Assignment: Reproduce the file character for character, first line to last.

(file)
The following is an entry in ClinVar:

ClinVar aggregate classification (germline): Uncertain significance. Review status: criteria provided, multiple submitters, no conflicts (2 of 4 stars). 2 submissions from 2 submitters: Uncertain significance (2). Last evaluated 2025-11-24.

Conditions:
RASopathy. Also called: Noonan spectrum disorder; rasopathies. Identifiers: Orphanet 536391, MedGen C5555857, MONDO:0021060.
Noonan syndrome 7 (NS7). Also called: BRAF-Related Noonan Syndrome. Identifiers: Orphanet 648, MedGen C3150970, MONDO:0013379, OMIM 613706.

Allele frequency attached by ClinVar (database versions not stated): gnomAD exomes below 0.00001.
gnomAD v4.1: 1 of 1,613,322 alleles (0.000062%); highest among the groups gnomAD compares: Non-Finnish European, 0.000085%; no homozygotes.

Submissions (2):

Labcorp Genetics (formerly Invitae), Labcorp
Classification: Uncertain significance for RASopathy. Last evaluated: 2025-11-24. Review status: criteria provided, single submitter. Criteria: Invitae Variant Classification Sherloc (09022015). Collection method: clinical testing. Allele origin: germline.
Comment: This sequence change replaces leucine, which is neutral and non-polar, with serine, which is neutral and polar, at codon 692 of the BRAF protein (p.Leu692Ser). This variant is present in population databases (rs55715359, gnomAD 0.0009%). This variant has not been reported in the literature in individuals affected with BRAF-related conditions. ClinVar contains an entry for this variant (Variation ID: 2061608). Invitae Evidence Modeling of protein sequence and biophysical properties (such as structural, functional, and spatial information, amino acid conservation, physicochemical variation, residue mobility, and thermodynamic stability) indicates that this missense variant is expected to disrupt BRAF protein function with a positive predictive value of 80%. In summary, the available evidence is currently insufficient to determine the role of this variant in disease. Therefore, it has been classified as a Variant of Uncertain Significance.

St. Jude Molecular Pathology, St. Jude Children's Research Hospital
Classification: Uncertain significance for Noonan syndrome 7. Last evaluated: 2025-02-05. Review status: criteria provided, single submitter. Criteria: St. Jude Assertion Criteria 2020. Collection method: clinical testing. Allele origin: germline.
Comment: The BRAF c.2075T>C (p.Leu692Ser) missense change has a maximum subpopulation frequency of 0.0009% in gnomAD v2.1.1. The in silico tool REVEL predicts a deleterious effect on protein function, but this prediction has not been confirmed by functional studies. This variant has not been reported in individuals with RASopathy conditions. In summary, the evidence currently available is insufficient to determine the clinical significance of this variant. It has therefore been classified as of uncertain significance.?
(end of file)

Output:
The following is an entry in ClinVar:

ClinVar aggregate classification (germline): Uncertain significance. Review status: criteria provided, multiple submitters, no conflicts (2 of 4 stars). 2 submissions from 2 submitters: Uncertain significance (2). Last evaluated 2025-11-24.

Conditions:
RASopathy. Also called: Noonan spectrum disorder; rasopathies. Identifiers: Orphanet 536391, MedGen C5555857, MONDO:0021060.
Noonan syndrome 7 (NS7). Also called: BRAF-Related Noonan Syndrome. Identifiers: Orphanet 648, MedGen C3150970, MONDO:0013379, OMIM 613706.

Allele frequency attached by ClinVar (database versions not stated): gnomAD exomes below 0.00001.
gnomAD v4.1: 1 of 1,613,322 alleles (0.000062%); highest among the groups gnomAD compares: Non-Finnish European, 0.000085%; no homozygotes.

Submissions (2):

Labcorp Genetics (formerly Invitae), Labcorp
Classification: Uncertain significance for RASopathy. Last evaluated: 2025-11-24. Review status: criteria provided, single submitter. Criteria: Invitae Variant Classification Sherloc (09022015). Collection method: clinical testing. Allele origin: germline.
Comment: This sequence change replaces leucine, which is neutral and non-polar, with serine, which is neutral and polar, at codon 692 of the BRAF protein (p.Leu692Ser). This variant is present in population databases (rs55715359, gnomAD 0.0009%). This variant has not been reported in the literature in individuals affected with BRAF-related conditions. ClinVar contains an entry for this variant (Variation ID: 2061608). Invitae Evidence Modeling of protein sequence and biophysical properties (such as structural, functional, and spatial information, amino acid conservation, physicochemical variation, residue mobility, and thermodynamic stability) indicates that this missense variant is expected to disrupt BRAF protein function with a positive predictive value of 80%. In summary, the available evidence is currently insufficient to determine the role of this variant in disease. Therefore, it has been classified as a Variant of Uncertain Significance.

St. Jude Molecular Pathology, St. Jude Children's Research Hospital
Classification: Uncertain significance for Noonan syndrome 7. Last evaluated: 2025-02-05. Review status: criteria provided, single submitter. Criteria: St. Jude Assertion Criteria 2020. Collection method: clinical testing. Allele origin: germline.
Comment: The BRAF c.2075T>C (p.Leu692Ser) missense change has a maximum subpopulation frequency of 0.0009% in gnomAD v2.1.1. The in silico tool REVEL predicts a deleterious effect on protein function, but this prediction has not been confirmed by functional studies. This variant has not been reported in individuals with RASopathy conditions. In summary, the evidence currently available is insufficient to determine the clinical significance of this variant. It has therefore been classified as of uncertain significance.?